By Marco Santana
When Brad Hough was studying to be an English teacher in Washington state, he ran into someone in a computer lab who was building interactive multimedia.
It was rudimentary, he admits.
After all, it was the late 1980s.
Still, the technology fascinated him and he was hooked.
Hough changed his major to interactive multimedia systems design, a relatively new major at the time, and it set him off toward a life of early tech adoption and curiosity.
“Nobody understood it then,” he said. “My family said that I majored in video games, but I wanted to use the technology to teach.”
Now, that curiosity and commitment to discovering and implementing technology has led him to Beacon College. Hough, 56, started as the school’s chief information officer in June.
Hough comes to Beacon after having built the technology infrastructure for Covenant Theological Seminary and Logan University in Missouri.
He also helped usher in a period during which both institutions increased the use of tech for instruction.
That has become an initiative at Beacon College.
“When I heard about Beacon and its mission looking to solidify technology on the institutional level, I love that vision,” said Hough, who earned bachelor’s and master’s degrees from Western Washington University before pursuing a Ph.D. in education and human development for instructional technology at Vanderbilt. “I am excited to be a part of helping with the tech side of things.”
Hough brings some extensive experience into this executive position. He served in the president’s cabinet at Logan University. He was responsible for budget management, hiring and supervising personnel. In addition, he was involved in the school’s short- and long-term planning and enterprise-wide tech projects.
At Covenant, he helped roll out a conversion of the campus’ software system. “Behind it all is educating the student and the person,” Hough said.
His career has run parallel with some of the more impressive developments of technology in the classroom. And his career intersected with the creation, launch, development and growth of the Internet.
In fact, in his early career, he was tasked with streamlining a graphics-heavy website that took far too long to load. Through an assistive technology framework, he reduced the load time to seven seconds.
More recently, he has been tracking some of the more modern tech-related challenges facing educators.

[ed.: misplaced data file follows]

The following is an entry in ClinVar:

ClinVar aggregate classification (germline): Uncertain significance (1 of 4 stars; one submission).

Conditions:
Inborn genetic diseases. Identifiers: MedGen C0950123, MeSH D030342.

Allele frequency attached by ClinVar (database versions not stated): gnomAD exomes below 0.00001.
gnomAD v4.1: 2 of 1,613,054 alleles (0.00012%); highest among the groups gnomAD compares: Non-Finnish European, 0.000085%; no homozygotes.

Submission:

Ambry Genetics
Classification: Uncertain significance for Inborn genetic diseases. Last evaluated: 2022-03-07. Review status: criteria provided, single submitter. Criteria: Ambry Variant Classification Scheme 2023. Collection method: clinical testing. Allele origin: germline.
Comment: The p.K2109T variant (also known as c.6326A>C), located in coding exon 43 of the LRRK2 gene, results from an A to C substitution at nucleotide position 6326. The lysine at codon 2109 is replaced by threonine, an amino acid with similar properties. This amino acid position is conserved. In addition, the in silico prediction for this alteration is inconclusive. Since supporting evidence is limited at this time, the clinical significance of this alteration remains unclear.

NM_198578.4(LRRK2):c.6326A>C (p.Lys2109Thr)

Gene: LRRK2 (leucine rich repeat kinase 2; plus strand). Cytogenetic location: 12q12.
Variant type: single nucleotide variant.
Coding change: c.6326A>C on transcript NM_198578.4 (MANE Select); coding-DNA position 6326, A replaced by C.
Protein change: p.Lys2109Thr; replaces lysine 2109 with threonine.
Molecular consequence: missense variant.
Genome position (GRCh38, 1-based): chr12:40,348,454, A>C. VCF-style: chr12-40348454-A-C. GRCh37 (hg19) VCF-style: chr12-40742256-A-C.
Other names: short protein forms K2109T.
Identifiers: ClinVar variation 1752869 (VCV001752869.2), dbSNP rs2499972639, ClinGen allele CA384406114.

The emergence of artificial intelligence-based content has schools across the country seeking ways to ferret out students who might use it on assignments. Hough stresses it is just the latest adjustment educators need to make.
“It’s like plagiarism,” he said. “It’s been around as long as people have been writing but educators have long been teaching about the importance of not plagiarizing.”
Using artificial intelligence isn’t inherently bad, Hough said.
Sometimes, students can use it to feel more comfortable with writing or putting together a project. However, it’s imperative that administrators and educators teach students about the perils of over-reliance.
“There is an argument that they know the material but are not good at organizing,” he said. “When you combine the understanding that there is a place for it but also educate students on how to properly use it, it becomes a discussion about making sure they do it right. For students who do struggle with organizing or writing an essay, having an AI to help them do that better, there is a place for it.”
As Hough settles into his role, his priorities will expand to incorporate not just helping students and making sure the school’s tech infrastructure is solid. He also has his sights set on putting tools in place that will help the business office become more efficient.
Additionally, students’ interaction with the business office and other departments will be simplified using technology. Hough said this is partly because the state of edtech today has increasingly included more widespread access to portals that contain student records and other information they may need.
“It’s all part of the same tapestry of technology at an institution,” he said. “This helps students feel a little bit more control and helps prepare them to go into the workforce.”
Hough said he has been impressed at how early Beacon College targets career readiness. While he has seen other schools wait several semesters to do that, Beacon has that as a part of its plan for students from day one, he said.
That means years of constantly keeping students focused on their careers with mentorship and guidance along the way.
“This is one of the best-kept secrets in America,” he said. “The staffing ratio is unreal. We are working on making everything reliable, resilient and robust.”